Calisthenics are an excellent option for those days when you can’t get to the gym to lift weights or for when you just need a change of pace.
Using your own body weight for resistance training is a simple and reliable solution when weightlifting equipment isn’t available.
Your body doesn’t care whether the resistance comes from your body weight or weights, and your muscles will respond to the added workload either way.
The key to using calisthenics effectively for strength training is to allow enough recovery time between sessions.
Can you do calisthenics every day?
Yes, you can technically perform calisthenics every day but it’s largely dependant on your skill level, how hard you’re working out, which muscle groups you’re training and recovery time.
First, What Are The Benefits of Calisthenics
Calisthenics are one of the oldest forms of fitness training. Calisthenics are exercises that use your own body weight for resistance. Since there’s no equipment needed, you can do them anywhere, even in your hotel room to your office during your lunch break.
Many calisthenic exercises incorporate a certain amount of stretching and flexibility into the movement.
The lunge is a perfect example. When you do a lunge, you stretch throughout your entire hip to perform the hip extension in the leg that’s being extended behind your body.
As you increase your body strength with calisthenics, it will improve your flexibility as you perfect the movements.
The increased range of motion forces your body to use specific groups of muscles to perform each exercise. You should still do your regular pre and post-workout stretches, but calisthenics can contribute to your flexibility over time.
One of the best ways to increase muscular endurance is to do calisthenic exercises as part of a circuit.
Repeating a circuit of calisthenic exercises three or more times without taking a break is an excellent cardiovascular workout, and it will your body build up its resistance to fatigue.
Doing these circuits with a day or two of rest in between challenges your muscles, allowing you to do more rounds over time before you reach muscular exhaustion. Calisthenic routines can work your entire body, building up your endurance in every muscle group, as well as your cardiovascular system.
Of course, calisthenics will increase your muscular strength, but they will also strengthen your bones and joints, too.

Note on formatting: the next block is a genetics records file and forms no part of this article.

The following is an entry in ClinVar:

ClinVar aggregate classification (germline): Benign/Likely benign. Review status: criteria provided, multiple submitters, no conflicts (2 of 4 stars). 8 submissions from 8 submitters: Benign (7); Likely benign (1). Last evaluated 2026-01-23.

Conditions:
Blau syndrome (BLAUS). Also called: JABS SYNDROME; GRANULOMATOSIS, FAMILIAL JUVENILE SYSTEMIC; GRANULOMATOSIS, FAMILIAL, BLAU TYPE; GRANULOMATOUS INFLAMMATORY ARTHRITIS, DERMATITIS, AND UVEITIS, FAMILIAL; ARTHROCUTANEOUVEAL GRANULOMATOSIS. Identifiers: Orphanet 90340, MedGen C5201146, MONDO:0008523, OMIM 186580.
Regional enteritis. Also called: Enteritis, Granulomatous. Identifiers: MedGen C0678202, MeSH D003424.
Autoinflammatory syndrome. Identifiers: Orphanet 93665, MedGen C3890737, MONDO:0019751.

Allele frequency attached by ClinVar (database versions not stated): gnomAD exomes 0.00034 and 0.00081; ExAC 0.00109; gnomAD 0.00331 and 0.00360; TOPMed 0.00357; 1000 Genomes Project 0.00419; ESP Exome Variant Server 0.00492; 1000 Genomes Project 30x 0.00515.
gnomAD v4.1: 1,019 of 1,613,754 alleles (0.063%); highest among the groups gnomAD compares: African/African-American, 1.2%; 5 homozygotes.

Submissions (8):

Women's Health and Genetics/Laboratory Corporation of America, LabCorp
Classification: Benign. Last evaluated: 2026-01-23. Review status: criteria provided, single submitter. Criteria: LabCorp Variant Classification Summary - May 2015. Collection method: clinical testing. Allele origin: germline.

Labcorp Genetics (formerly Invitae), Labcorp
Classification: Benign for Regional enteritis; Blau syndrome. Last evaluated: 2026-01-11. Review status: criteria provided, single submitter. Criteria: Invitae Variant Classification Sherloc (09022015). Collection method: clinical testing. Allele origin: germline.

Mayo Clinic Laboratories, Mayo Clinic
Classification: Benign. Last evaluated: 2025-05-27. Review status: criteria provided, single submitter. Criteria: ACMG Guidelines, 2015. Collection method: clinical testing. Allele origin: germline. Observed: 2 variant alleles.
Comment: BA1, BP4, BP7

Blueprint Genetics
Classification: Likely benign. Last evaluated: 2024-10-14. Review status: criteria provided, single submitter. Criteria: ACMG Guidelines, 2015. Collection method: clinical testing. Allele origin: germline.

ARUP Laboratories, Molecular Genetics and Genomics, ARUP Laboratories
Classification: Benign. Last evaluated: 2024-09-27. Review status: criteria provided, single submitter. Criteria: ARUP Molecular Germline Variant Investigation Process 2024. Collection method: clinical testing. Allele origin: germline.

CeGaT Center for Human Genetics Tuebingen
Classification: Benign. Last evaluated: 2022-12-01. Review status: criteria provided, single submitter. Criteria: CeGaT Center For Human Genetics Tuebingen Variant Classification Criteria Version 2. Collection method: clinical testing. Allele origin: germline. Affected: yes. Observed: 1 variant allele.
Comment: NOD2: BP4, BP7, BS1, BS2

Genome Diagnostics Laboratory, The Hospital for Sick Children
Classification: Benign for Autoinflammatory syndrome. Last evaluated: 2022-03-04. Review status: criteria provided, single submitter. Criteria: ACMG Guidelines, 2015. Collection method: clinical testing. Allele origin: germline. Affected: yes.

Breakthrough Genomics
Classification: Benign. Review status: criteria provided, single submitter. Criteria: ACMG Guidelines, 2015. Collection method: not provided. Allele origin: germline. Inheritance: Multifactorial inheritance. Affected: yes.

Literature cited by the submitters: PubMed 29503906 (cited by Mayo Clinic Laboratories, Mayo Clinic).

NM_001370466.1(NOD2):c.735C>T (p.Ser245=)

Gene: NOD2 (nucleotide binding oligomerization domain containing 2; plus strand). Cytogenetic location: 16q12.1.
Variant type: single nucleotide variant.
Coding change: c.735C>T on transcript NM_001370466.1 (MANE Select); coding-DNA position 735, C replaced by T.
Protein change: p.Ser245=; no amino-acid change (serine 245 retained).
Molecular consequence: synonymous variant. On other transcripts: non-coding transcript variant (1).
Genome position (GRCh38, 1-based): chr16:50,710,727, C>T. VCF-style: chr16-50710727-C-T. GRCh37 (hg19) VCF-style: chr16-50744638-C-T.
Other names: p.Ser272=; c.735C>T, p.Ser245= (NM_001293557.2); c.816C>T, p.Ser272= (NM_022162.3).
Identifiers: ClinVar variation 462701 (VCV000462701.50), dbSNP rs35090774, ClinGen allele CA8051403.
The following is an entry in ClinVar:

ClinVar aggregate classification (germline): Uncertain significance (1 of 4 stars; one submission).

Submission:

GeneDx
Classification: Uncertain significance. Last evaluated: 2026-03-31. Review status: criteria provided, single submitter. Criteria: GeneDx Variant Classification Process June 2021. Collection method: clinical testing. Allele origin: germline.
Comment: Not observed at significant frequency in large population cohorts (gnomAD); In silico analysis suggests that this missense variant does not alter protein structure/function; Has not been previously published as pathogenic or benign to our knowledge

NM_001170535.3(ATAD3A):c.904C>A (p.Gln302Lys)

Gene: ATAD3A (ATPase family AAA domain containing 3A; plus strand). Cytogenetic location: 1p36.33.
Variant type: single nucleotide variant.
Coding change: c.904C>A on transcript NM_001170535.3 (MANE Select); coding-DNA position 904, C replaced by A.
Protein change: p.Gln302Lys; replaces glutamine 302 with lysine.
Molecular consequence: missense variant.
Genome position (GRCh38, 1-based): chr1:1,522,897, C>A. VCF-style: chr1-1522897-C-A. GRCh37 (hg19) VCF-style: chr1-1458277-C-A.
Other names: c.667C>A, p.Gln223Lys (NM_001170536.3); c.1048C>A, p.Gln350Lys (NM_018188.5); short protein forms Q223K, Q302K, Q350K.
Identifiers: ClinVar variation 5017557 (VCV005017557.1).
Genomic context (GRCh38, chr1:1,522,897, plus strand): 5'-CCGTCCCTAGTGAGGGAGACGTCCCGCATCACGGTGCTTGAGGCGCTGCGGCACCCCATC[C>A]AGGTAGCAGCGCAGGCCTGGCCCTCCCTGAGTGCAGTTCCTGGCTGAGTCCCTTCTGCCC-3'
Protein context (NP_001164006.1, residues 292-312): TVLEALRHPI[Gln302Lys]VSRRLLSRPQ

Calisthenics are used by our military throughout basic training because they increase strength without a high risk of injury. They also don’t cause as much wear and tear on your body as lifting weights does.
Added Variety in Your Workout
Pushups and pullups are two of the most well known calisthenic exercises for the upper body. The great thing about these exercises is that you can perform many different variations of them during your circuit.
For example, pushups work the muscles in your triceps, shoulders, and chest. But if you change things up and incorporate clap pushups, single-arm pushups, or t-pushups into your circuit, you can also work other muscle groups, like your abs.
This strategy also works for other calisthenic exercises, like tricep dips, planks, squats, or lunges.
Muscle Failure and Recovery Times
One of the first things you need to understand when it comes to recovery times is the concept of muscle failure.
When you work a muscle group to the point where it can no longer perform the movement correctly, that’s called muscle failure.
Obviously, the harder you work out a specific muscle group, the longer it will need to recover.
If you do calisthenic workouts that are tough enough to work your muscles until you reach muscle failure, you should allow a couple of days for recovery between your workouts.
On the other hand, if your calisthenic workouts are more laid back and you go just until your muscles are tired, but not all the way to muscle failure, you might be able to do calisthenics every other day.
There are some exceptions to every rule. For example, if you have been working out regularly for several months, your muscles will recover more quickly.
In this case, you can probably do calisthenics every other day, even if your workouts are challenging. On the other hand, if you’re brand new to working out, you may need to wait three days between workouts.
Recovery Times Vary by Exercise
Some muscle groups recover faster than others.
For example, the large muscles in your legs that you would work with calisthenic exercises like lunges and squats, need longer recovery times. Small muscles in the legs that you would work with exercises like calf raises will recover more quickly.
When it comes to your upper body, exercises that incorporate multiple muscle groups, such as pushups, require more recovery time than exercises like tricep dips.
Abdominal muscles recover quickly from sit-ups, and you might be able to get away with doing them every day. However, pullups usually work your upper body muscles all the way to failure, so they require longer recovery times.
Adding Intensity to Your Calisthenics Workouts
If you feel your calisthenics workouts aren’t challenging your muscles to failure, you can easily increase the intensity to meet your goals.
Try performing the exercise on one side of your body, instead of using both sides.
Do one-armed pushups instead of using both arms. Or, do single-leg squats instead of regular ones. You can also add intensity by changing the angle of the exercise, such as raising your feet up on a chair when you’re doing pushups.
As you can see, there are a lot of variables that affect how much recovery time you need between calisthenics workouts.
The most important thing is to listen to your body and don’t overdo it. Overdoing it can easily lead to injury, preventing you from meeting your goals until you recover.